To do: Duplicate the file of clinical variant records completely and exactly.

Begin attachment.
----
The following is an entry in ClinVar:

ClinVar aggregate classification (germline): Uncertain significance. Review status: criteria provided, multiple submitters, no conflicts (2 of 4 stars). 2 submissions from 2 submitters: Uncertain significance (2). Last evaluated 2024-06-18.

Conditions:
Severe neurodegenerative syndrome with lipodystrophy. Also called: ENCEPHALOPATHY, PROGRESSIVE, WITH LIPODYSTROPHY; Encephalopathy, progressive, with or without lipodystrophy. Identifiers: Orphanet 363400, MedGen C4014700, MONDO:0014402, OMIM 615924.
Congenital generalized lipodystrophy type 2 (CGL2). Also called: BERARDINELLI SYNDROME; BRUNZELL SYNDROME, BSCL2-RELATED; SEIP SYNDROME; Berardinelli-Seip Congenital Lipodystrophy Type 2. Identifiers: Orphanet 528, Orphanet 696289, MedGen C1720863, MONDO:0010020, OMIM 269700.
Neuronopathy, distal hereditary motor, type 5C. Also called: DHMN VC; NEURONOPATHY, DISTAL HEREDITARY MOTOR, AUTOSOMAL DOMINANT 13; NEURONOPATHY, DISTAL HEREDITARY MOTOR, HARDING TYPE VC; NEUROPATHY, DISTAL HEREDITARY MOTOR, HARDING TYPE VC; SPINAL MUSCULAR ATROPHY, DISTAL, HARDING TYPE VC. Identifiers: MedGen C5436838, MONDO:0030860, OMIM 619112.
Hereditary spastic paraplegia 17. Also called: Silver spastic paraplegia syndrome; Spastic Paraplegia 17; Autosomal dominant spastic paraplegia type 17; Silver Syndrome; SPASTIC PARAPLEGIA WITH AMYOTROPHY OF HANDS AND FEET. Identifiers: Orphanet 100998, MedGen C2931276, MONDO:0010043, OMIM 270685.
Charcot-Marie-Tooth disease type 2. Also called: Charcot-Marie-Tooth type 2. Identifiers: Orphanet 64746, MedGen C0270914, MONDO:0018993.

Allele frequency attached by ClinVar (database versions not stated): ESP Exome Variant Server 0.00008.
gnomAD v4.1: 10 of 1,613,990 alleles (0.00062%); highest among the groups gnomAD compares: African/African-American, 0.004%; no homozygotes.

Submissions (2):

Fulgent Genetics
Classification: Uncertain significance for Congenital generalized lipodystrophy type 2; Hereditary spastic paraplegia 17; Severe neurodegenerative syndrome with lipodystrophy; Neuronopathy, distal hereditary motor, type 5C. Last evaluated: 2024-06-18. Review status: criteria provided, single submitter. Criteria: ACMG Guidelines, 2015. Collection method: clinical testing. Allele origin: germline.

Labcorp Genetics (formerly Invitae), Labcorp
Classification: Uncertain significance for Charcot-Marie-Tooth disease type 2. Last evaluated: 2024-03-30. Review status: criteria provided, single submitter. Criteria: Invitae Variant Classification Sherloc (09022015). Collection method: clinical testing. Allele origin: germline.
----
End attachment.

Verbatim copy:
The following is an entry in ClinVar:

ClinVar aggregate classification (germline): Uncertain significance. Review status: criteria provided, multiple submitters, no conflicts (2 of 4 stars). 2 submissions from 2 submitters: Uncertain significance (2). Last evaluated 2024-06-18.

Conditions:
Severe neurodegenerative syndrome with lipodystrophy. Also called: ENCEPHALOPATHY, PROGRESSIVE, WITH LIPODYSTROPHY; Encephalopathy, progressive, with or without lipodystrophy. Identifiers: Orphanet 363400, MedGen C4014700, MONDO:0014402, OMIM 615924.
Congenital generalized lipodystrophy type 2 (CGL2). Also called: BERARDINELLI SYNDROME; BRUNZELL SYNDROME, BSCL2-RELATED; SEIP SYNDROME; Berardinelli-Seip Congenital Lipodystrophy Type 2. Identifiers: Orphanet 528, Orphanet 696289, MedGen C1720863, MONDO:0010020, OMIM 269700.
Neuronopathy, distal hereditary motor, type 5C. Also called: DHMN VC; NEURONOPATHY, DISTAL HEREDITARY MOTOR, AUTOSOMAL DOMINANT 13; NEURONOPATHY, DISTAL HEREDITARY MOTOR, HARDING TYPE VC; NEUROPATHY, DISTAL HEREDITARY MOTOR, HARDING TYPE VC; SPINAL MUSCULAR ATROPHY, DISTAL, HARDING TYPE VC. Identifiers: MedGen C5436838, MONDO:0030860, OMIM 619112.
Hereditary spastic paraplegia 17. Also called: Silver spastic paraplegia syndrome; Spastic Paraplegia 17; Autosomal dominant spastic paraplegia type 17; Silver Syndrome; SPASTIC PARAPLEGIA WITH AMYOTROPHY OF HANDS AND FEET. Identifiers: Orphanet 100998, MedGen C2931276, MONDO:0010043, OMIM 270685.
Charcot-Marie-Tooth disease type 2. Also called: Charcot-Marie-Tooth type 2. Identifiers: Orphanet 64746, MedGen C0270914, MONDO:0018993.

Allele frequency attached by ClinVar (database versions not stated): ESP Exome Variant Server 0.00008.
gnomAD v4.1: 10 of 1,613,990 alleles (0.00062%); highest among the groups gnomAD compares: African/African-American, 0.004%; no homozygotes.

Submissions (2):

Fulgent Genetics
Classification: Uncertain significance for Congenital generalized lipodystrophy type 2; Hereditary spastic paraplegia 17; Severe neurodegenerative syndrome with lipodystrophy; Neuronopathy, distal hereditary motor, type 5C. Last evaluated: 2024-06-18. Review status: criteria provided, single submitter. Criteria: ACMG Guidelines, 2015. Collection method: clinical testing. Allele origin: germline.

Labcorp Genetics (formerly Invitae), Labcorp
Classification: Uncertain significance for Charcot-Marie-Tooth disease type 2. Last evaluated: 2024-03-30. Review status: criteria provided, single submitter. Criteria: Invitae Variant Classification Sherloc (09022015). Collection method: clinical testing. Allele origin: germline.